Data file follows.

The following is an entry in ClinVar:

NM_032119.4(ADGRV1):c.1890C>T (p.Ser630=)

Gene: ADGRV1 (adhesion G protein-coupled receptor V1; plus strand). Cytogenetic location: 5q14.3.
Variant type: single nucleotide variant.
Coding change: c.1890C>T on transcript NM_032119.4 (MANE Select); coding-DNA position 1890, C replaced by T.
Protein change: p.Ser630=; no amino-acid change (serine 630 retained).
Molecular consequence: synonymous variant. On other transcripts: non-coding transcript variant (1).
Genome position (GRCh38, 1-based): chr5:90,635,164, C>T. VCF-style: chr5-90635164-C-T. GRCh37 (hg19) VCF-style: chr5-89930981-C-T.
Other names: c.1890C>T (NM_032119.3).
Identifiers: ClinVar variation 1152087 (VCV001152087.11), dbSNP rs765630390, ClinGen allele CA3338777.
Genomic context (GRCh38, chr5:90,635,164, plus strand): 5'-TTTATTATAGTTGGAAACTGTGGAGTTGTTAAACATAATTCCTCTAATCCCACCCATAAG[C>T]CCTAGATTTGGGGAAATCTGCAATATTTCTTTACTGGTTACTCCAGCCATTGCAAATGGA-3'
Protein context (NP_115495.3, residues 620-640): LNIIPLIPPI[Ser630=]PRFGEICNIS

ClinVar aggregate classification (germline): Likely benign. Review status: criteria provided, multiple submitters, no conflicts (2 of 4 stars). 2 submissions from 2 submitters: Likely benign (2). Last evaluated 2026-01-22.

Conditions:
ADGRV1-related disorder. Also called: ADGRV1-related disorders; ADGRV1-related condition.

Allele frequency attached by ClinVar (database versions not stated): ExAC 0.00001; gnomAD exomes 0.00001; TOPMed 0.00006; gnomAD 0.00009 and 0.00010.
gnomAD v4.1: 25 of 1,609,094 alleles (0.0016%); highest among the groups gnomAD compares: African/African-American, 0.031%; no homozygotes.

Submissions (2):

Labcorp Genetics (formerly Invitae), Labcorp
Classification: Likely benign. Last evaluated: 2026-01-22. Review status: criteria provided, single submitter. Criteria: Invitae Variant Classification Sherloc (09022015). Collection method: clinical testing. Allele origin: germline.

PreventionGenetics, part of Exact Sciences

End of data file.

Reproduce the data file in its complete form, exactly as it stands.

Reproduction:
The following is an entry in ClinVar:

NM_032119.4(ADGRV1):c.1890C>T (p.Ser630=)

Gene: ADGRV1 (adhesion G protein-coupled receptor V1; plus strand). Cytogenetic location: 5q14.3.
Variant type: single nucleotide variant.
Coding change: c.1890C>T on transcript NM_032119.4 (MANE Select); coding-DNA position 1890, C replaced by T.
Protein change: p.Ser630=; no amino-acid change (serine 630 retained).
Molecular consequence: synonymous variant. On other transcripts: non-coding transcript variant (1).
Genome position (GRCh38, 1-based): chr5:90,635,164, C>T. VCF-style: chr5-90635164-C-T. GRCh37 (hg19) VCF-style: chr5-89930981-C-T.
Other names: c.1890C>T (NM_032119.3).
Identifiers: ClinVar variation 1152087 (VCV001152087.11), dbSNP rs765630390, ClinGen allele CA3338777.
Genomic context (GRCh38, chr5:90,635,164, plus strand): 5'-TTTATTATAGTTGGAAACTGTGGAGTTGTTAAACATAATTCCTCTAATCCCACCCATAAG[C>T]CCTAGATTTGGGGAAATCTGCAATATTTCTTTACTGGTTACTCCAGCCATTGCAAATGGA-3'
Protein context (NP_115495.3, residues 620-640): LNIIPLIPPI[Ser630=]PRFGEICNIS

ClinVar aggregate classification (germline): Likely benign. Review status: criteria provided, multiple submitters, no conflicts (2 of 4 stars). 2 submissions from 2 submitters: Likely benign (2). Last evaluated 2026-01-22.

Conditions:
ADGRV1-related disorder. Also called: ADGRV1-related disorders; ADGRV1-related condition.

Allele frequency attached by ClinVar (database versions not stated): ExAC 0.00001; gnomAD exomes 0.00001; TOPMed 0.00006; gnomAD 0.00009 and 0.00010.
gnomAD v4.1: 25 of 1,609,094 alleles (0.0016%); highest among the groups gnomAD compares: African/African-American, 0.031%; no homozygotes.

Submissions (2):

Labcorp Genetics (formerly Invitae), Labcorp
Classification: Likely benign. Last evaluated: 2026-01-22. Review status: criteria provided, single submitter. Criteria: Invitae Variant Classification Sherloc (09022015). Collection method: clinical testing. Allele origin: germline.

PreventionGenetics, part of Exact Sciences